The roots of philosophy as we know it has been laid in Miletus (modern-day Didim, Aydin) by Thales of Miletus and his students. Though most ancient philosophers are based in Western Anatolia, there was a presence in other parts of Anatolia as well. Anatolia served as a melting pot for both western and eastern philosophers of the time.
Thales of Miletus was born in modern-day Aydin, Turkey, and is regarded as the father of western philosophy. Today, Thales is widely accepted as the first philosopher in the Western tradition. Although some of his ideas, like the belief that everything is formed of water, seem out of place in the twenty-first century, Thales was a brilliant person who influenced the ancient world with his contributions to geometry, mathematics, astronomy, and of course, philosophy.
He was more than a theoretician. He was a man who applied his theoretical knowledge of the world to real-life situations. He became a symbol of innovation and is well known for measuring the height of the Great Pyramid of Giza by using its shadow. He also calculated the distance between ships at sea and is credited with five theorems, including the Thales Theorem.
Heraclitus was a Greek philosopher who lived in the 6th century BCE at Ephesus, Asia Minor (modern-day Turkey). He is one of the most well-known Greek philosophers before Socrates. Heraclitus' statements, such as no one ever steps in the same river twice, are still famous among students of ancient philosophy as well as the general public.
Everything, according to Heraclitean philosophy, was in flux and continuously changing. Heraclitus also advocated the unity of opposites, the concept that opposing objects are the same, and talked of fire as the basic natural element. He was also the first Greek philosopher to utilize Logos to define the cosmic order in his philosophy.
Diogenes of Sinope, commonly known as Diogenes the Cynic, was a Greek Cynic philosopher who gets depicted as holding a lantern (or light) to the faces of the people of Athens while pretending to be looking for an honest man or living in a barrel. He considered manners to be a deception and promoted total honesty at all times and in all circumstances.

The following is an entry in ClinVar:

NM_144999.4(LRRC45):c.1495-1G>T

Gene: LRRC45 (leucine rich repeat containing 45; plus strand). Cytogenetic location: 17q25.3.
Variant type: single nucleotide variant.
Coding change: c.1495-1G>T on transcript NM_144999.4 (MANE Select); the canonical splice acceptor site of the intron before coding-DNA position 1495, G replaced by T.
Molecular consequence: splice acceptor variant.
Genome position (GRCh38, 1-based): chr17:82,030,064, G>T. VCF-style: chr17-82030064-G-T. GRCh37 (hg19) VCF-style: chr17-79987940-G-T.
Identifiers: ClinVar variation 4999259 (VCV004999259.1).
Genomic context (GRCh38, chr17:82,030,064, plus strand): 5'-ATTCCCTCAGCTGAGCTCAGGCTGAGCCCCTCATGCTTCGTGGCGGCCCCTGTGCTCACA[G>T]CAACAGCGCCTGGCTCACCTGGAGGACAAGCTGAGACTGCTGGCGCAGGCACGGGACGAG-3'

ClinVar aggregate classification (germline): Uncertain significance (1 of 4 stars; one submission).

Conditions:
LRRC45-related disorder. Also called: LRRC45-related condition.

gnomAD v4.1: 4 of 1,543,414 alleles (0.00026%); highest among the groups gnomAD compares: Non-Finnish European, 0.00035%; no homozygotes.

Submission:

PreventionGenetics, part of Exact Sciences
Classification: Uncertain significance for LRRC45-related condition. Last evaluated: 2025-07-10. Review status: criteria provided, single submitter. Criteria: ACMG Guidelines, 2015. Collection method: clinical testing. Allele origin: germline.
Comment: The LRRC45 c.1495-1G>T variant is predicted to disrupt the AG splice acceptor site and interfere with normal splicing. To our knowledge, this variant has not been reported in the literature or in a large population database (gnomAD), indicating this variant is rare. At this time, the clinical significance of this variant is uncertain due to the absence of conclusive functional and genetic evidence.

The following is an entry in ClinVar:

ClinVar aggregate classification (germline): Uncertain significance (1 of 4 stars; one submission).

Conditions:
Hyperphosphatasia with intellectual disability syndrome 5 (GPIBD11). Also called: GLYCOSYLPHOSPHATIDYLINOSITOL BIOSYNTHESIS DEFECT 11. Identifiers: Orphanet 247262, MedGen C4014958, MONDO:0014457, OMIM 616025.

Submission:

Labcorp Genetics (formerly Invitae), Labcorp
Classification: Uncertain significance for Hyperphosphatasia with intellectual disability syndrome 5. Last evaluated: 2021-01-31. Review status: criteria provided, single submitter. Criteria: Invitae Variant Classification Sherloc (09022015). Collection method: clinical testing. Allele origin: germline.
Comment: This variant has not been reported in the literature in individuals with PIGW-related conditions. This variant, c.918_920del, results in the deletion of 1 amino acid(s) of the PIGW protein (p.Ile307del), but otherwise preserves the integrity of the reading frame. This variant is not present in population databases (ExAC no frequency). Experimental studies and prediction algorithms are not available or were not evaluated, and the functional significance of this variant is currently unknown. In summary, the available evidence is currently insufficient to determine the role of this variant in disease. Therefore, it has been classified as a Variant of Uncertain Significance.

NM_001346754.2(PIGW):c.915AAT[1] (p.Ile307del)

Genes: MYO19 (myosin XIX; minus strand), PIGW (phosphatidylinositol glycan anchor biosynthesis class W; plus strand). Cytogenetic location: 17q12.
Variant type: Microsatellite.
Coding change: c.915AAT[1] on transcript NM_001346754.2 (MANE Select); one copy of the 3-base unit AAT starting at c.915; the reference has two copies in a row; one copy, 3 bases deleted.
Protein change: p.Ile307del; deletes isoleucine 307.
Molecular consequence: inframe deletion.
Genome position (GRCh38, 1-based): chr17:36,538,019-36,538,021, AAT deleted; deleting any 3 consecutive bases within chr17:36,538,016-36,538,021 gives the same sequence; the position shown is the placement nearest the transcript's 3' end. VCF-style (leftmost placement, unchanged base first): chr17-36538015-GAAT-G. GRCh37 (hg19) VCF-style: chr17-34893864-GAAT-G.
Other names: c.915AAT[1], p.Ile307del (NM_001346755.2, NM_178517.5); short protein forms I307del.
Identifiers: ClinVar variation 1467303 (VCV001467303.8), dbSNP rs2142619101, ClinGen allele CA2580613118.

Probably one of the most famous exchanges in the history of philosophy belongs to Alexander the Great and Diogenes. Alexander asked Diogenes whether there was anything he could do for him. Stand back to cease blocking the light, Diogenes said, relishing the warmth of the sun. This sharp answer, demonstrating his total scorn for Alexander's desire for power and prestige, sparked a slew of creative renditions.
Epictetus was born as a slave in a wealthy household in Hierapolis (modern-day Pamukkale, Turkey) almost 2,000 years ago. Epictetus learned philosophy through the Stoic Musonius Rufus, who became his teacher and mentor, when his master, Epaphroditus, permitted him to pursue liberal studies.
Epictetus' main concerns were integrity, self-management, and personal freedom, which he promotes by requiring his pupils to examine two fundamental notions. The capacity he calls "volition" and the proper use of impressions, in a heartfelt and humorous manner. Epictetus is more than a moralizer; his clear systematization and challenging application of Stoic ethics establish him as a notable philosopher in his own right.
Even though he was not born in Anatolia, he spent a good portion of his life in Assos (modern-day Çanakkale). Aristotle was born in the ancient Greek kingdom of Macedonia in 384 BC, where his father was the royal physician. With humble labels like the master and simply the philosopher, he grew up to be probably the most important philosopher of all time. One of his major responsibilities was educating Alexander the Great, who went on to conquer the known world shortly after.
Aristotle was enthralled with the inner workings of things. Philosophy, according to Aristotle, was about practical wisdom. He searched the answers for various important questions like, what makes people happy, what art is for, what friends are for.